Has anything in health care improved for the better for us patients… for anyone?
Over 10 years ago as we approached the new millennium I was finishing an intensive Health Policy Fellowship. As a synthesis of all I had seen and learned from an insider’s perspective, I penned a vision of what I thought healthcare should look like in the next century. It was more a statement of some twenty principles and directions rather than specifics. We are now a full decade into the 21st century so it seemed a good time to take a look at my old roadmap. Perhaps it is a measure of my current pessimistic state of mind, but I am not immediately able to declare progress towards any of the goals I envisioned. In fact, it seemed at first blush that despite all the money and best efforts of public and private interests, that most of the items on my wish list were getting worse.
What do you think? Please prove me wrong. Help me indentify something good that has happened to us as collective patients. Is anyone better off? If so, who? Convince me that we are not irreversibly lost in a status quo of decreasing access to healthcare of uncontrollable cost, and of unknowable quality.
This observational study of local variation in hospital charges arose in the environment of one of the most comprehensive state attempts at health care reform. In the early 1990s, at the same time the Clinton health care reform plan was being debated in Washington, the Commonwealth of Kentucky enacted into law a comprehensive reform plan that in many ways was modeled on the Clinton strategy. Alas, we will never know what parts of this state experiment would have succeeded. It was largely repealed two years after enactment due to withering opposition by the health care industry. I have no way of knowing if the situation regarding hospital charges that I present on the KHPI site has changed from 1996. My informed suspicion is that it has not. To this day I still cannot understand my personal medical bills– and I used to be a health executive!
Certainly the same problems of quality and affordability are still with us. Indeed, for affordability, the problem is worse. With respect to quality it is difficult to know whether there has been improvement or not because of the related barrier of non-transparency. Certainly tremendous effort and much money have been put into attempting to measure quality, but I am not personally enthusiastic about the usefulness of the information received. For all the money Medicare and the hospitals themselves put into measuring hospital quality, it could recently be concluded that only a handful of hospitals have a mortality rate for heart attack that is either better or worse than average! I have to ask, why bother measuring at all if your method of study cannot find any difference? Measure something else or measure it differently! It is not true that all hospitals provide care of equal quality, and certainly not for the same cost.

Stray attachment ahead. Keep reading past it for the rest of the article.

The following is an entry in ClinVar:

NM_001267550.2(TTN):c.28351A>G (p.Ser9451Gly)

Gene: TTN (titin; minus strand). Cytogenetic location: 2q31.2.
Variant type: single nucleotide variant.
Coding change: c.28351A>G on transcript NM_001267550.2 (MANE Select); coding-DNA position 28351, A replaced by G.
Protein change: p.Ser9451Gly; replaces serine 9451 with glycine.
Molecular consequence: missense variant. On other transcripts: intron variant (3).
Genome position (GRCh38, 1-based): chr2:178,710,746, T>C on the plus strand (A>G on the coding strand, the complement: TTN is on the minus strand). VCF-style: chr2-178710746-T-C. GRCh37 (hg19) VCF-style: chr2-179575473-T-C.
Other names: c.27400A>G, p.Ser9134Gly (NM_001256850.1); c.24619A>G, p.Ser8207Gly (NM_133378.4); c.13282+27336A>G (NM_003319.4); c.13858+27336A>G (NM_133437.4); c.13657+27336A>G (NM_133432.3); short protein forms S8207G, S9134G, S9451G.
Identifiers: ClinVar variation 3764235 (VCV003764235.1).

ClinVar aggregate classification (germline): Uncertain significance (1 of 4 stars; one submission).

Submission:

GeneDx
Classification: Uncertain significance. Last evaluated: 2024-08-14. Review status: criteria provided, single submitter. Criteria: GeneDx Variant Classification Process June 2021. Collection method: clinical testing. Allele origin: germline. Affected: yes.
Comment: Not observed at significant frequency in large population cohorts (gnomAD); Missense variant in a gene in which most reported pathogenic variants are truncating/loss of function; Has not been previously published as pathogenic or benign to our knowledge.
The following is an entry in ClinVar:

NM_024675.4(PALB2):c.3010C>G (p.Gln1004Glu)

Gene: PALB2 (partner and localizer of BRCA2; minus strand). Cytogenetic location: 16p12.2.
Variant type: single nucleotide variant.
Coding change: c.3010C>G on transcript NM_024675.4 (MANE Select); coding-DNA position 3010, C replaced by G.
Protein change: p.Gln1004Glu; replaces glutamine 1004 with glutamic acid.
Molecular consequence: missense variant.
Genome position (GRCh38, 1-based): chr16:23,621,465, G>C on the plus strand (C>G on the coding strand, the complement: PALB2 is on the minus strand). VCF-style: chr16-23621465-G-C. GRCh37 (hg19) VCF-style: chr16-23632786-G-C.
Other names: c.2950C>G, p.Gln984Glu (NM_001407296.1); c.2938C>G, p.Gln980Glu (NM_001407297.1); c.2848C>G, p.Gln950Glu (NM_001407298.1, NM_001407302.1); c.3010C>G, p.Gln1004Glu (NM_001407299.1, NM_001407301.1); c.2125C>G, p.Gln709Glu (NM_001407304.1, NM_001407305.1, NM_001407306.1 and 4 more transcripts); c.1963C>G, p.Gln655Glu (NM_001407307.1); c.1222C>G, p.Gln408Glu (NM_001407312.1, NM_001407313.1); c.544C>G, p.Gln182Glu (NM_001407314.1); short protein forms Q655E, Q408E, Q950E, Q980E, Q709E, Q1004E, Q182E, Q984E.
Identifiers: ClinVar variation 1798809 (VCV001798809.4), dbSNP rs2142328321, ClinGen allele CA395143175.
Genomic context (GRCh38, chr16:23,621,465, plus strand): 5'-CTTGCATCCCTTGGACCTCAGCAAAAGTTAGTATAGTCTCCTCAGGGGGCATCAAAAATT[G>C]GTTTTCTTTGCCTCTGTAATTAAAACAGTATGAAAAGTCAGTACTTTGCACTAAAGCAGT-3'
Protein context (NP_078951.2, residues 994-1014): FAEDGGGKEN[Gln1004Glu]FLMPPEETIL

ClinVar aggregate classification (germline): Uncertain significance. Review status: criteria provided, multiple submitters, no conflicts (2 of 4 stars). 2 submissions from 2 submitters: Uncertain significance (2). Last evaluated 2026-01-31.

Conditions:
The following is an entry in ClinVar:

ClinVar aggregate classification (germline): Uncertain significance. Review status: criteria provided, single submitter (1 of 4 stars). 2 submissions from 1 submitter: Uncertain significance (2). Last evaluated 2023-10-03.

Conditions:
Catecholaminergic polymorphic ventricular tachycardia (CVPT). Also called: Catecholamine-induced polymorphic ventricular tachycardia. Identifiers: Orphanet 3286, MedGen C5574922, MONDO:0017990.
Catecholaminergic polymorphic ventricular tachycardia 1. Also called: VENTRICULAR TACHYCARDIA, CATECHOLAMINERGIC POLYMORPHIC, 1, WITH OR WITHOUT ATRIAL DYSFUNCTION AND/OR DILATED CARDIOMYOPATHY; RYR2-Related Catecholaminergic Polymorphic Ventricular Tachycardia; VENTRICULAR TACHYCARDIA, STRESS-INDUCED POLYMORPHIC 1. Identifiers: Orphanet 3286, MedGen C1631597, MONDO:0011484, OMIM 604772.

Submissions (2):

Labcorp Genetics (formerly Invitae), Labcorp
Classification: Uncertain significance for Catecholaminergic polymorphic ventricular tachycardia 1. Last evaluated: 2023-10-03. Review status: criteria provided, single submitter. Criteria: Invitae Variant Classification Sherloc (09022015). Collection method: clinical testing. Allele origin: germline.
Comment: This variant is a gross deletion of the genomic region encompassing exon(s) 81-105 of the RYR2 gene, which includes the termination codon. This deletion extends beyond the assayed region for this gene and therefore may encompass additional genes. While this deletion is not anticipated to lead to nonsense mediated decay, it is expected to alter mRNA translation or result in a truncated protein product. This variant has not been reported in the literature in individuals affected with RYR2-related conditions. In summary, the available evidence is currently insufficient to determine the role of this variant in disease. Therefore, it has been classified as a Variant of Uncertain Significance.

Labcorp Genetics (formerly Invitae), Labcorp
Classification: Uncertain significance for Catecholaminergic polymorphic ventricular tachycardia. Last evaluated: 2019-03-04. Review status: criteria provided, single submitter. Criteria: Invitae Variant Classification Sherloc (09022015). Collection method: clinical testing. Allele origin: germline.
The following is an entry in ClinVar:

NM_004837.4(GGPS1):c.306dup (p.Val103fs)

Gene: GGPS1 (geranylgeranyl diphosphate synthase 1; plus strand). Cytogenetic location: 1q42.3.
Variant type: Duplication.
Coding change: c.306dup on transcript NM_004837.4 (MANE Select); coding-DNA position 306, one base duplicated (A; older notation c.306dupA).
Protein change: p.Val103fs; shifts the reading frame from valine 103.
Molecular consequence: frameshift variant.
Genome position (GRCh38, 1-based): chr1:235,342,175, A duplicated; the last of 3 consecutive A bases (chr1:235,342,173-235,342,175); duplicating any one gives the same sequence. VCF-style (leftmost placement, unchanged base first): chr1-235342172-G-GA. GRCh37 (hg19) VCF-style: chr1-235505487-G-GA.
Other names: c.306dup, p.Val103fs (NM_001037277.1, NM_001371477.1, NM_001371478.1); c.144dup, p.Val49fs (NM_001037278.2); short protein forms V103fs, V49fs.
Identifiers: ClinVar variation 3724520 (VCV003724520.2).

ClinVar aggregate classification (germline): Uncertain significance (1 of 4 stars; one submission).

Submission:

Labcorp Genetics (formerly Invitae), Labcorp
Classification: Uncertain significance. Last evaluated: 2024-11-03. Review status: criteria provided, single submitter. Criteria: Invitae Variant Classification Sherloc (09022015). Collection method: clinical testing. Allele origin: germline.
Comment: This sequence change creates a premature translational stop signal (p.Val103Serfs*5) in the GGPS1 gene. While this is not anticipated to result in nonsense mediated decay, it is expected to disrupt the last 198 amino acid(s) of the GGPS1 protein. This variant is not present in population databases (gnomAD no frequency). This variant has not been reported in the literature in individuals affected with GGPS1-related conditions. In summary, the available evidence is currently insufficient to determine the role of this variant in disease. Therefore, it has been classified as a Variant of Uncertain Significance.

Proposals to make health care information about cost and quality more public are still part of today’s ongoing public policy debate. For that reason, I dusted off this old study. I was an old laboratory scientist back then and this was one of my very first forays into health policy research. I am the first to admit that it was, and is not cutting edge research, but I found it of great interest personally at the time and believe others will too. I abandoned efforts to publish it back then because of objections from my University. Even though such studies of institutional or regional variation make no initial value judgments, this kind of information is embarrassing to some hospitals. I regret that I was not in a position to further test the limits of my academic freedom at the time.
Kentucky’s effort to provide more information to the public in 1995 did not work as planned. It was too easy to ignore by providers, it may not have asked the right initial questions, and the public was not assisted in transforming the information into something they could use. The same forces resisting change then still operate today. As I write this, the outcome of “National Health Care Reform 2010” in Washington is unknown to me. I will not be surprised, but will be disappointed if we are left as a nation with the status quo of declining access to a health care system of unknowable quality.
Peter Hasselbacher, MD E-mail
When I worked in Government and later as a health care lobbyist, I often heard it said, seemingly in the jest of desperation, that the only way we were going to be able to “fix” the health care system was to wait for an economic or other meltdown such that a new health care Phoenix could arise from the ashes. I must confess that this did not seem so outrageous to me at the time, nor does it now. Just as the “Technology Bubble” burst, and then the “Housing Bubble,” and then the “Banking Bubble,” so do I see the pin approaching the “Health Care Bubble.” The unintended consequences of doing something different are less scary to me than the both obvious and unintended consequences of staying the course.
Ten years ago I dreamed (halucinated) a vision of what I thought healthcare should look like in this new mellineum. We are now approaching the end of its first decade and as I plan to update my Vision, I am hard pressed to see that we have made any progress at all. In many ways we are worse. Since few, if any, others think our health care mission has been accomplished, I assume my dreams are shared by at least some others, perhaps even by Dr Scott whose principled (perhaps courageous given the setting) comments stimulated this posting.
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Peter Hassselbacher, MD